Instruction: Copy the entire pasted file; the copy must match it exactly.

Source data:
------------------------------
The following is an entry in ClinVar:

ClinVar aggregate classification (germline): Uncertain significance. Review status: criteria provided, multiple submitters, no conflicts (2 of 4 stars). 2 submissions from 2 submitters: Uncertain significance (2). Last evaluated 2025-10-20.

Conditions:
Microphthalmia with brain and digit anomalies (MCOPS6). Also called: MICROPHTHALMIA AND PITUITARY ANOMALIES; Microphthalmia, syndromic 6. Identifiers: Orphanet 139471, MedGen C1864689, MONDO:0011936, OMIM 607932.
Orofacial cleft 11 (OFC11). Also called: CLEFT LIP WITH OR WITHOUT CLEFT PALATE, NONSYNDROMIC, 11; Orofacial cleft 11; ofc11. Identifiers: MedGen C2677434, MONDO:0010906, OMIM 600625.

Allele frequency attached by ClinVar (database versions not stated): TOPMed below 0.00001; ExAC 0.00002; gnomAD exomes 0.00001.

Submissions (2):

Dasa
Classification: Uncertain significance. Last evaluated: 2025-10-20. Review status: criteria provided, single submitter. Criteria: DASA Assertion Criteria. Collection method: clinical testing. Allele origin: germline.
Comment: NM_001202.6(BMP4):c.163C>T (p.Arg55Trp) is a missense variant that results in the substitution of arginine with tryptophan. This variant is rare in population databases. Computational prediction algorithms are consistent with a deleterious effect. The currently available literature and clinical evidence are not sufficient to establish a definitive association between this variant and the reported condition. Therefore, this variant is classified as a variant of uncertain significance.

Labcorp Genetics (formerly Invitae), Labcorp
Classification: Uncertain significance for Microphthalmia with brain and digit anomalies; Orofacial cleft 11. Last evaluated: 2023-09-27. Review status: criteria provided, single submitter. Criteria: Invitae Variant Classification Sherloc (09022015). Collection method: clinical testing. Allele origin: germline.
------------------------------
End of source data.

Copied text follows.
The following is an entry in ClinVar:

ClinVar aggregate classification (germline): Uncertain significance. Review status: criteria provided, multiple submitters, no conflicts (2 of 4 stars). 2 submissions from 2 submitters: Uncertain significance (2). Last evaluated 2025-10-20.

Conditions:
Microphthalmia with brain and digit anomalies (MCOPS6). Also called: MICROPHTHALMIA AND PITUITARY ANOMALIES; Microphthalmia, syndromic 6. Identifiers: Orphanet 139471, MedGen C1864689, MONDO:0011936, OMIM 607932.
Orofacial cleft 11 (OFC11). Also called: CLEFT LIP WITH OR WITHOUT CLEFT PALATE, NONSYNDROMIC, 11; Orofacial cleft 11; ofc11. Identifiers: MedGen C2677434, MONDO:0010906, OMIM 600625.

Allele frequency attached by ClinVar (database versions not stated): TOPMed below 0.00001; ExAC 0.00002; gnomAD exomes 0.00001.

Submissions (2):

Dasa
Classification: Uncertain significance. Last evaluated: 2025-10-20. Review status: criteria provided, single submitter. Criteria: DASA Assertion Criteria. Collection method: clinical testing. Allele origin: germline.
Comment: NM_001202.6(BMP4):c.163C>T (p.Arg55Trp) is a missense variant that results in the substitution of arginine with tryptophan. This variant is rare in population databases. Computational prediction algorithms are consistent with a deleterious effect. The currently available literature and clinical evidence are not sufficient to establish a definitive association between this variant and the reported condition. Therefore, this variant is classified as a variant of uncertain significance.

Labcorp Genetics (formerly Invitae), Labcorp
Classification: Uncertain significance for Microphthalmia with brain and digit anomalies; Orofacial cleft 11. Last evaluated: 2023-09-27. Review status: criteria provided, single submitter. Criteria: Invitae Variant Classification Sherloc (09022015). Collection method: clinical testing. Allele origin: germline.